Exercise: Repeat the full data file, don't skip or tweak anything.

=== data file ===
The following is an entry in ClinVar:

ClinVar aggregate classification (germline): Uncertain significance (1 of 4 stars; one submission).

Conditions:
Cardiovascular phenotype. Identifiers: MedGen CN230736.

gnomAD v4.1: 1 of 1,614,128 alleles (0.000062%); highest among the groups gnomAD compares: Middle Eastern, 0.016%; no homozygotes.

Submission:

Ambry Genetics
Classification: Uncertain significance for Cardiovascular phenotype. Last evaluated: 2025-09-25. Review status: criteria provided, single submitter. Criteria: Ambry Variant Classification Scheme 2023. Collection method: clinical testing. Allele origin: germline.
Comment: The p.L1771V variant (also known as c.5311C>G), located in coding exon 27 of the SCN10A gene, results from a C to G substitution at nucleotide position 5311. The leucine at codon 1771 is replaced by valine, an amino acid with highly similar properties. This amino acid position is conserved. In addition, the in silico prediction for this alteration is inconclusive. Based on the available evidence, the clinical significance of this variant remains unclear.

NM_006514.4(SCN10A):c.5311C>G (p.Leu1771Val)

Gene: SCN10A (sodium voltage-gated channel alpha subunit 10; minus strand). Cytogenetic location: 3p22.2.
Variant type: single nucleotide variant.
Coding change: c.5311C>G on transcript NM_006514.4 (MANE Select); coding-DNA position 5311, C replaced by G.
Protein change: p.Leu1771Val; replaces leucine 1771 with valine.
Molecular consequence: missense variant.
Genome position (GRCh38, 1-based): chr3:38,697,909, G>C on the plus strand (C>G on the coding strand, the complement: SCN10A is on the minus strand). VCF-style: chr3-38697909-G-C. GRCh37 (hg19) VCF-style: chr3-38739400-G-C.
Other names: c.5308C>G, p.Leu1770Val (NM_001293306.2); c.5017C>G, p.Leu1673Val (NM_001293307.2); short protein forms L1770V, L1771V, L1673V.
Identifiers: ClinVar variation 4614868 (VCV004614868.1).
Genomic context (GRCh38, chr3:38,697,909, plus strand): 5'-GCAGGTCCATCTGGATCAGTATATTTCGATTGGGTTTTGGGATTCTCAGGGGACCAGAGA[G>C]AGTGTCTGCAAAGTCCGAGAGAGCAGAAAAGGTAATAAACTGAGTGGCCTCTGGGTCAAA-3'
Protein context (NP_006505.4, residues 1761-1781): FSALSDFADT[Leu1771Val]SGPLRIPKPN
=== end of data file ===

The following is an entry in ClinVar:

ClinVar aggregate classification (germline): Uncertain significance (1 of 4 stars; one submission).

Conditions:
Cardiovascular phenotype. Identifiers: MedGen CN230736.

gnomAD v4.1: 1 of 1,614,128 alleles (0.000062%); highest among the groups gnomAD compares: Middle Eastern, 0.016%; no homozygotes.

Submission:

Ambry Genetics
Classification: Uncertain significance for Cardiovascular phenotype. Last evaluated: 2025-09-25. Review status: criteria provided, single submitter. Criteria: Ambry Variant Classification Scheme 2023. Collection method: clinical testing. Allele origin: germline.
Comment: The p.L1771V variant (also known as c.5311C>G), located in coding exon 27 of the SCN10A gene, results from a C to G substitution at nucleotide position 5311. The leucine at codon 1771 is replaced by valine, an amino acid with highly similar properties. This amino acid position is conserved. In addition, the in silico prediction for this alteration is inconclusive. Based on the available evidence, the clinical significance of this variant remains unclear.

NM_006514.4(SCN10A):c.5311C>G (p.Leu1771Val)

Gene: SCN10A (sodium voltage-gated channel alpha subunit 10; minus strand). Cytogenetic location: 3p22.2.
Variant type: single nucleotide variant.
Coding change: c.5311C>G on transcript NM_006514.4 (MANE Select); coding-DNA position 5311, C replaced by G.
Protein change: p.Leu1771Val; replaces leucine 1771 with valine.
Molecular consequence: missense variant.
Genome position (GRCh38, 1-based): chr3:38,697,909, G>C on the plus strand (C>G on the coding strand, the complement: SCN10A is on the minus strand). VCF-style: chr3-38697909-G-C. GRCh37 (hg19) VCF-style: chr3-38739400-G-C.
Other names: c.5308C>G, p.Leu1770Val (NM_001293306.2); c.5017C>G, p.Leu1673Val (NM_001293307.2); short protein forms L1770V, L1771V, L1673V.
Identifiers: ClinVar variation 4614868 (VCV004614868.1).
Genomic context (GRCh38, chr3:38,697,909, plus strand): 5'-GCAGGTCCATCTGGATCAGTATATTTCGATTGGGTTTTGGGATTCTCAGGGGACCAGAGA[G>C]AGTGTCTGCAAAGTCCGAGAGAGCAGAAAAGGTAATAAACTGAGTGGCCTCTGGGTCAAA-3'
Protein context (NP_006505.4, residues 1761-1781): FSALSDFADT[Leu1771Val]SGPLRIPKPN